UK military sales to Saudi Arabia increased by two thirds in 2017 from 2016 – an increase of more than £450m, Sky News can reveal.
The real figure could be much higher as the number of so-called “secret” open licences doubled across the 12 months, from 21 to 44.
The UK issued 126 licences relating to military goods in 2017, with a value of £1.129bn – according to Department of International Trade figures.
This is compared to 103 licences relating to military goods in 2016, with a value of £679m.
A Saudi-led coalition is using airstrikes against Yemeni rebels and their allies, who drove a Saudi-backed and internationally recognised government into exile, since 2015.
More than 10,000 people are thought to have died and 22 million people need assistance in what the UN says is the world’s worst humanitarian crisis.
The number of weapons and the amount of money the UK has accrued from military sales to the kingdom will be higher than the standard licences state.
Open licences, known as OIELs, have been described as “secretive” by campaign groups because they allow an uncapped number of items to be sent to another country for five years.
There is currently no obligation on the government to publish the total value of the licence when it ends.
In 2017, the number of open licences more than doubled – from 21 in 2016 to 44 the following year.
Sky News analysis previously found that the number of open licences for weapons given to Saudi Arabia has increased considerably since Theresa May became prime minister.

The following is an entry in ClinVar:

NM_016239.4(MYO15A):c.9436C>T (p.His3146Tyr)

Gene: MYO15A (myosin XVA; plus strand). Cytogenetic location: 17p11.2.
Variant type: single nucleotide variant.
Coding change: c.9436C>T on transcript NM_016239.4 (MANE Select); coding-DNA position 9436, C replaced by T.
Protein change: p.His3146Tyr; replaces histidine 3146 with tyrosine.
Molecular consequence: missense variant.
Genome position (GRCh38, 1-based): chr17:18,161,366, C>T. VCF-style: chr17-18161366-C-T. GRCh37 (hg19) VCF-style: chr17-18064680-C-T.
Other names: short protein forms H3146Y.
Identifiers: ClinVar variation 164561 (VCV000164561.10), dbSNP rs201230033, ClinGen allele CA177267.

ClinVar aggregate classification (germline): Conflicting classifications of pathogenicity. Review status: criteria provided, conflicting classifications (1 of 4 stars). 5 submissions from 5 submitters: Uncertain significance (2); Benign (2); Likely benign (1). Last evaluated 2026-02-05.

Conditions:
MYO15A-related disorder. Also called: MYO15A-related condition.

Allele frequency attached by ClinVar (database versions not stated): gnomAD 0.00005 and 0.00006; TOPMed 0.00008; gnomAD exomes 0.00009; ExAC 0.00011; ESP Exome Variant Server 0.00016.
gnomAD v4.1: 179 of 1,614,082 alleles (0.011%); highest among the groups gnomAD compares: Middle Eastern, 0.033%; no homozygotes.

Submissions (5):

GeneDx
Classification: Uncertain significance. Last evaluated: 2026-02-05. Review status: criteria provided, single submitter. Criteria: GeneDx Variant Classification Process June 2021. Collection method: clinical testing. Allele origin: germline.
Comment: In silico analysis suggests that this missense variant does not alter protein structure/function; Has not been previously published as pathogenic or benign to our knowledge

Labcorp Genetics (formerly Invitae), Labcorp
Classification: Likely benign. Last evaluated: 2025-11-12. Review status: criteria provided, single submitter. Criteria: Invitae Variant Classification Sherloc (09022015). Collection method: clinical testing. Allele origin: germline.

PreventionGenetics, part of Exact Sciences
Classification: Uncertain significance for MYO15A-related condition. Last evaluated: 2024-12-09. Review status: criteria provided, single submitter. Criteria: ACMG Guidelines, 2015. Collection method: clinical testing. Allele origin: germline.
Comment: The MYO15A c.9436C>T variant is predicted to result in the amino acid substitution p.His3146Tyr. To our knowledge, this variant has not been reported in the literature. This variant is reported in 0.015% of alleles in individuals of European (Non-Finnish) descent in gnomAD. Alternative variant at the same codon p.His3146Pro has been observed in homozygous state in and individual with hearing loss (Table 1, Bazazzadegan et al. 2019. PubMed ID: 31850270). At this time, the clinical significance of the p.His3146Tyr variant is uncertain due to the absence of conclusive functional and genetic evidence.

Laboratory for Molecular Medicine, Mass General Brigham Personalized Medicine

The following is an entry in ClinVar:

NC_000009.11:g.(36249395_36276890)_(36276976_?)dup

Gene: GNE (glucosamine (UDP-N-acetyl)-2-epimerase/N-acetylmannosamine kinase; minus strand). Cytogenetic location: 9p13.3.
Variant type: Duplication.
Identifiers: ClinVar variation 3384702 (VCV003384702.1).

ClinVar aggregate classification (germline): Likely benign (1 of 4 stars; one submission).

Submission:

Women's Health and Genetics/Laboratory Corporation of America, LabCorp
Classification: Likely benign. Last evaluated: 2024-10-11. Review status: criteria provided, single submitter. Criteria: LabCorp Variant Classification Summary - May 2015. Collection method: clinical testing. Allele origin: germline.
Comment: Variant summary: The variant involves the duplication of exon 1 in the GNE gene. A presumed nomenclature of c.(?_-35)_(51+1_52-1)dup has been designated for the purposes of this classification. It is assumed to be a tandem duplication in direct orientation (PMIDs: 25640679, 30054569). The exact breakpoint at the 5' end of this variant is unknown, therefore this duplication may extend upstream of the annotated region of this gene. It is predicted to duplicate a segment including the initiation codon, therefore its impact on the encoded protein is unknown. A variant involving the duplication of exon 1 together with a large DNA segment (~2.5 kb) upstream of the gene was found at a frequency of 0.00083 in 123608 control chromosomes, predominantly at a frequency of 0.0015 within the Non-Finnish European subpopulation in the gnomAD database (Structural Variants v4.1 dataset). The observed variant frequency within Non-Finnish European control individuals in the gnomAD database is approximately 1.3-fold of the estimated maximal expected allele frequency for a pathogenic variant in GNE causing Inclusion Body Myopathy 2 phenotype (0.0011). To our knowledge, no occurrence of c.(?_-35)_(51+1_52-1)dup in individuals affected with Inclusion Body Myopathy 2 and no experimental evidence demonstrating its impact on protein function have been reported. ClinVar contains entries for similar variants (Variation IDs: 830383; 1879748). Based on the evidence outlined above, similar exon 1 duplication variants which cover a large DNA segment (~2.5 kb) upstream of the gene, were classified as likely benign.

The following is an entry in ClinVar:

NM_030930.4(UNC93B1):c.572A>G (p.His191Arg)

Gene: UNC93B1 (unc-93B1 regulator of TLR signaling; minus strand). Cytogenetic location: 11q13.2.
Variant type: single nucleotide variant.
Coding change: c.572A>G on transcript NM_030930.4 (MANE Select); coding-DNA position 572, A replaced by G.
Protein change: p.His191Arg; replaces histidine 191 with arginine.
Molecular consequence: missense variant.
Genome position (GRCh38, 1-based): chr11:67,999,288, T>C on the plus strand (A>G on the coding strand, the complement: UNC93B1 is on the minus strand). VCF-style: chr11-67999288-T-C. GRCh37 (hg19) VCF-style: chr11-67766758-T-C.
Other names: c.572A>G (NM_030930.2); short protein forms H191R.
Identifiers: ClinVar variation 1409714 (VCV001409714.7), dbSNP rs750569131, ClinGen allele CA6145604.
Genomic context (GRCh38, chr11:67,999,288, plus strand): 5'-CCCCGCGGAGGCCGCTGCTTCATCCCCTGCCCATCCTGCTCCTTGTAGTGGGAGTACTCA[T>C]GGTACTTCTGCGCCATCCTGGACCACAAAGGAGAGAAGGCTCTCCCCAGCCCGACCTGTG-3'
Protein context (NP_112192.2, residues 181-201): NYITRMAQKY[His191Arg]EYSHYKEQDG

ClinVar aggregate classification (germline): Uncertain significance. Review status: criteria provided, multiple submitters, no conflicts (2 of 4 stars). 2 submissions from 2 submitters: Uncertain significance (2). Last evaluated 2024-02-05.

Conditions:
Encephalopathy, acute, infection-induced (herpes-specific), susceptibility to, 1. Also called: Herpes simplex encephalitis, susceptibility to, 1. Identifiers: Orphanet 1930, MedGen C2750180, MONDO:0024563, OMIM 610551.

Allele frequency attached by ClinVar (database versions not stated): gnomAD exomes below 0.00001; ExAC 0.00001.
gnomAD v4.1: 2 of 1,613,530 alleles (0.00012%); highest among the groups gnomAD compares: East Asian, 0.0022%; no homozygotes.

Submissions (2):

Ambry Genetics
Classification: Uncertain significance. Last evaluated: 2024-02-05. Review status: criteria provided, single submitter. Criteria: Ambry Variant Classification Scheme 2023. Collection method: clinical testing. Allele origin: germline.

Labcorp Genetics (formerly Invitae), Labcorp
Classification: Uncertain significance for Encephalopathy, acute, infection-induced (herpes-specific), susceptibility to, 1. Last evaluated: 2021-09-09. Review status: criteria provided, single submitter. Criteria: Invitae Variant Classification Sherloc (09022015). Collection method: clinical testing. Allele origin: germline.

The type of goods being sold in 2017 include components for sniper rifles, bombs, and combat naval vessels.
The news comes as trade secretary Liam Fox joined other prominent figures pulling out of an upcoming investment conference, which has been dubbed Davos in the Desert, in Saudi Arabia.
Their withdraws were made after Turkish officials claim a prominent Saudi critic, journalist Jamal Khashoggi, was murdered in kingdom’s Istanbul consulate where the writer was last seen entering two weeks ago.
Saudi Arabia deny any wrong doing.
Scrutiny over Saudi Arabia’s role in the Yemen war continues, with the United Nations warning that a fresh military offensive in the country will have an “incalculable human cost”.
A Department of Trade spokesperson said: “The government takes its export responsibilities very seriously operating one of the most robust export control regimes in the world.
“All export license applications are considered on a case-by-case basis against the consolidated criteria, based on the most up-to-date information and analysis available, including reports from non-government organisations and our overseas network.
“Individually, the defence sector supports 7,500 SMEs in its UK supply chain alone, with export orders worth £8.7bn over the last five years helping to strengthen the UK’s security relationships with key allies.”
Andrew Smith, of Campaign Against Arms Trade, an organisation which works to abolish the international arms trade, said: “The humanitarian catastrophe in Yemen is the worst in the world. UK-made fighter jets and bombs have played a central role in the destruction.
“Thousands of people have been killed and vital infrastructure has been destroyed all across Yemen. But that hasn’t stopped the arms sales.
“These figures reveal that as the situation has got worse the arms sales have increased.
“The humanitarian disaster that has been inflicted on Yemen is a man-made one, and the UK government is complicit. It’s time for the UK government to end the arms sales and end its uncritical support for the Saudi dictatorship.”
(c) Sky News 2018: UK arms sales to Saudi Arabia rose by two thirds in 2017